In May 2018, a team of University of Buffalo researchers including Haomin Song, Qiaoqiang Gan, and colleagues, unveiled an amazing new water purification device based on — well, stuff we’ve been doing for hundreds of years. Solar stills, as they’re called, purify water using solar energy: you place a container of dirty water beneath some angled surface and leave it out in the sun, which heats the water so that it condenses on the surface and runs down into another container, leaving any minerals, bacteria, and other toxins behind so you’re left with clean, fresh water. Solar stills are so simple that you can make one right now just by watching a few videos on YouTube. Of course, if that’s all the researchers had done, this wouldn’t be news.
Solar stills are great because all they need to work is a little sunlight. The most common method for water purification today is reverse osmosis, and that requires a whole lot of electricity to work — which also means it doesn’t work off the grid. The problem with solar stills, however, is that they’re just not that efficient at vaporizing water. Heat from the sun is hard to control, and a lot of it is simply wasted into the ambient air. Gan’s team fixed this problem by figuring out a way to use just enough solar heat to condense water, but not so much that it’s wasted in the air.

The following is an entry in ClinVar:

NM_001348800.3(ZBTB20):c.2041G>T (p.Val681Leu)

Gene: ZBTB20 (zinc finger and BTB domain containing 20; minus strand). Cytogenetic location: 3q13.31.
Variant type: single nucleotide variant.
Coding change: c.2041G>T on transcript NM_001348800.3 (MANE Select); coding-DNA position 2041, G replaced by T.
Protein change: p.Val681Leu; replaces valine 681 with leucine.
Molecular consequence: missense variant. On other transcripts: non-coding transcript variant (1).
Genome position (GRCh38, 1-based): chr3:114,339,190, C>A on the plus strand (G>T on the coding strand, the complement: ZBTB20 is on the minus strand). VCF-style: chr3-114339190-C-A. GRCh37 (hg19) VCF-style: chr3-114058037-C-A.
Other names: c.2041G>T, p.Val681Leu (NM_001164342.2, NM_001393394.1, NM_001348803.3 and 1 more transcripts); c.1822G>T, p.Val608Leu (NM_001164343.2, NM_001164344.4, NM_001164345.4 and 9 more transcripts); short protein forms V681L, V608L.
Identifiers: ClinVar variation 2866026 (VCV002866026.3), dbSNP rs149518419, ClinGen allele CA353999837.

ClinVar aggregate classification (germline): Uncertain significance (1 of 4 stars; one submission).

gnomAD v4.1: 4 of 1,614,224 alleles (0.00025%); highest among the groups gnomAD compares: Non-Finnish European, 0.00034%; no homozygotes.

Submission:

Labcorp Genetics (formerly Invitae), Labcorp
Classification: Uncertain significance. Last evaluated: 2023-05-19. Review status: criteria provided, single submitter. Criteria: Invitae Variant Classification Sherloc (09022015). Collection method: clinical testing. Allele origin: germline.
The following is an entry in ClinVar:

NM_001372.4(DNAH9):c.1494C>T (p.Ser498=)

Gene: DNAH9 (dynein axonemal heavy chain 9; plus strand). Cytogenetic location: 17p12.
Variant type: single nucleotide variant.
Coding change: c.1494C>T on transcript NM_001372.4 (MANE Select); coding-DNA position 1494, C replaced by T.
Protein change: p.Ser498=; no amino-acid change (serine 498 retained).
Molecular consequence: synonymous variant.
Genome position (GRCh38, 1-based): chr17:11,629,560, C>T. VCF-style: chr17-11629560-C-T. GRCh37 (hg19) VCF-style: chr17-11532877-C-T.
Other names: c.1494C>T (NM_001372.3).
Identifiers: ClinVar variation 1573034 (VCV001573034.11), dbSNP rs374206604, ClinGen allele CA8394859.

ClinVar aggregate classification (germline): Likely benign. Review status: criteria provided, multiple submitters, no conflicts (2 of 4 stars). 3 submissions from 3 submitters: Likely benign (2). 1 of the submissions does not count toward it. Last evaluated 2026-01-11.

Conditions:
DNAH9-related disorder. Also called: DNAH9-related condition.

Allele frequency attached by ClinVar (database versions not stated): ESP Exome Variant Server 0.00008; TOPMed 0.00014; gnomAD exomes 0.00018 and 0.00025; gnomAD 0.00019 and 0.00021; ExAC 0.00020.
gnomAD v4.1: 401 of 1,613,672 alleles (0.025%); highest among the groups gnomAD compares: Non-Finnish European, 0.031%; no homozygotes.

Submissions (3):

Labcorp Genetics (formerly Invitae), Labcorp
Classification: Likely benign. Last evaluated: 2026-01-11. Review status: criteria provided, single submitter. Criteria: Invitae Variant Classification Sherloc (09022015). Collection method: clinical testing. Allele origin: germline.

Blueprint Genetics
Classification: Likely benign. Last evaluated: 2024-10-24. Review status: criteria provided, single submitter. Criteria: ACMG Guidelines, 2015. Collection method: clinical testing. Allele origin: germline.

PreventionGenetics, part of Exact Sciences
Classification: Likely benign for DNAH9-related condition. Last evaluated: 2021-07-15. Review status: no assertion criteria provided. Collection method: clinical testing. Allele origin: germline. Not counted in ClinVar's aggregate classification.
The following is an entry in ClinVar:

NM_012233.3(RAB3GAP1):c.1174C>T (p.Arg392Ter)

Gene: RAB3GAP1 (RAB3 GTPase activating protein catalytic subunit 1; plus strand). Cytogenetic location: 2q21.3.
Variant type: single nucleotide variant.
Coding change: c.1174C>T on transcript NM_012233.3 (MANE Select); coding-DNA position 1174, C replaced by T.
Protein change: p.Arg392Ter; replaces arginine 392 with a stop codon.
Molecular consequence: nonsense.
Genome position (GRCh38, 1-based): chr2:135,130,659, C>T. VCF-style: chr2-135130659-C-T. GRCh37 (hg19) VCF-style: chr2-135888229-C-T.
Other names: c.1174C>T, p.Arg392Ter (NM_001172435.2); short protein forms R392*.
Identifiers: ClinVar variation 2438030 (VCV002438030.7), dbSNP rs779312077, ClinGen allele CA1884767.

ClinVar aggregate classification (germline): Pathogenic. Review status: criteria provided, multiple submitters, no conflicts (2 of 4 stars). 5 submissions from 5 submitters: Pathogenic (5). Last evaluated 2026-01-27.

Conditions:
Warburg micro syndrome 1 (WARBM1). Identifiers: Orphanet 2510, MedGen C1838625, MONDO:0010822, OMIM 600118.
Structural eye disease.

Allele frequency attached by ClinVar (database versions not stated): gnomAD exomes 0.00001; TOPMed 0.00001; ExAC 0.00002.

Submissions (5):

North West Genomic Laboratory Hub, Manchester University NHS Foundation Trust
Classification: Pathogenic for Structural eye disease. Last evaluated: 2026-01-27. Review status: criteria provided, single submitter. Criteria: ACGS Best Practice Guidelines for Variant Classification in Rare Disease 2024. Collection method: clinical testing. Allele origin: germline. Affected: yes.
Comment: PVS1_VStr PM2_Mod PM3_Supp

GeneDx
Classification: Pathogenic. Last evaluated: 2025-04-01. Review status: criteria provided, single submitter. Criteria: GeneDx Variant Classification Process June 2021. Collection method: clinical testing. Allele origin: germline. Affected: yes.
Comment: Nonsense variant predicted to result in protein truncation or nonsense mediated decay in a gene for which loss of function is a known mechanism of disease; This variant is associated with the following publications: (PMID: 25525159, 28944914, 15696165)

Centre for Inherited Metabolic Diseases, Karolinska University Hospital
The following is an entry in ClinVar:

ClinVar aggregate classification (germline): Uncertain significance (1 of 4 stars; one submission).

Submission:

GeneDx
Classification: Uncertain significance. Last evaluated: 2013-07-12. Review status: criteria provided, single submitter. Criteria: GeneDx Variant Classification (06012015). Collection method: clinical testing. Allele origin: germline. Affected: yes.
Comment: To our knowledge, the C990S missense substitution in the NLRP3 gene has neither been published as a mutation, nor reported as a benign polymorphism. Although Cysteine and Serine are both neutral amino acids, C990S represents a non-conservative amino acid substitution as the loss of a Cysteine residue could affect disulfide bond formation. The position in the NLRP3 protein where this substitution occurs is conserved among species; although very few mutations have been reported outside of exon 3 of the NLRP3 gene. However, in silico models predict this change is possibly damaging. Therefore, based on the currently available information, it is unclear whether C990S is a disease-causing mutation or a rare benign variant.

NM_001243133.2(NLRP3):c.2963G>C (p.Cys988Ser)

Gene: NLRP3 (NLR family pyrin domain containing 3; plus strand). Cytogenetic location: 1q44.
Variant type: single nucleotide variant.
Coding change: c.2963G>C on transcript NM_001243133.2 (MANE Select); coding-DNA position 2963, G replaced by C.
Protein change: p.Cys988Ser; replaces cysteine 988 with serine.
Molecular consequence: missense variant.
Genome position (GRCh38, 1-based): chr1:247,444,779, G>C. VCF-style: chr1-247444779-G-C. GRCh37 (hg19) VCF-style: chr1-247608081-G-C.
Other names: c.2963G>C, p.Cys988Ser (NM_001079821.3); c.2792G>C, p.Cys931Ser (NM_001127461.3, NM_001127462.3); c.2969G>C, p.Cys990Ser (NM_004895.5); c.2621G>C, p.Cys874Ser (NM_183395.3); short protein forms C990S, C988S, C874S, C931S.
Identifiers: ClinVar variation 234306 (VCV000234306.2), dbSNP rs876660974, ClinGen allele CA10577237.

To do that, they used a sheet of carbon-dipped paper folded into an upside-down “V” shape, like the roof of some Silicon Valley birdhouse. The bottom edges of the paper hang in a small pool of water, which the paper soaks up like a sponge. Meanwhile, the carbon coating absorbs energy from the sun and turns it into just enough heat to evaporate the water.
But unlike other solar stills that use a flat surface to collect solar energy, the fact that the carbon-dipped paper is sloped means that the sunlight that hits it is less intense. Think about it: you’re more likely to get a sunburn on your back if you’re lying flat on the ground than you are if you’re standing around playing catch. That helps it stay under room temperature, allowing it to draw in heat from the surrounding area and compensate for the solar energy that’s lost during the vaporization process.
The result? Water purification with near-perfect efficiency. The team was able to evaporate an equivalent of 2.2 liters (0.58 gallons) of water per hour for every square-meter of area illuminated by the sun. The theoretical upper limit, according to the study, is 1.68 liters (0.44 gallons) per hour. Their device surpassed what anyone thought was possible.
“Most groups working on solar evaporation technologies are trying to develop advanced materials, such as metallic plasmonic and carbon-based nanomaterials,” Gan said in a press release. “We focused on using extremely low-cost materials and were still able to realize record-breaking performance. Importantly, this is the only example I know of where the thermal efficiency of the solar evaporation process is 100 percent when you consider solar energy input.”
Of course, evaporation is just one piece of the puzzle. The next step is finding a way to make the actual moisture condensation just as efficient. “We have another manuscript under review talking about how to enhance the moisture condensation,” Gan told Curiosity by email. “It is related to cooling technology to collect water from the air.”
Song, Gan, and the team have launched a startup called Sunny Clean Water to help bring the new technology to the people who need it most. Once they’ve integrated the evaporation system into a full-scale solar still, they could bring inexpensive, efficient water purification to societies all over the world.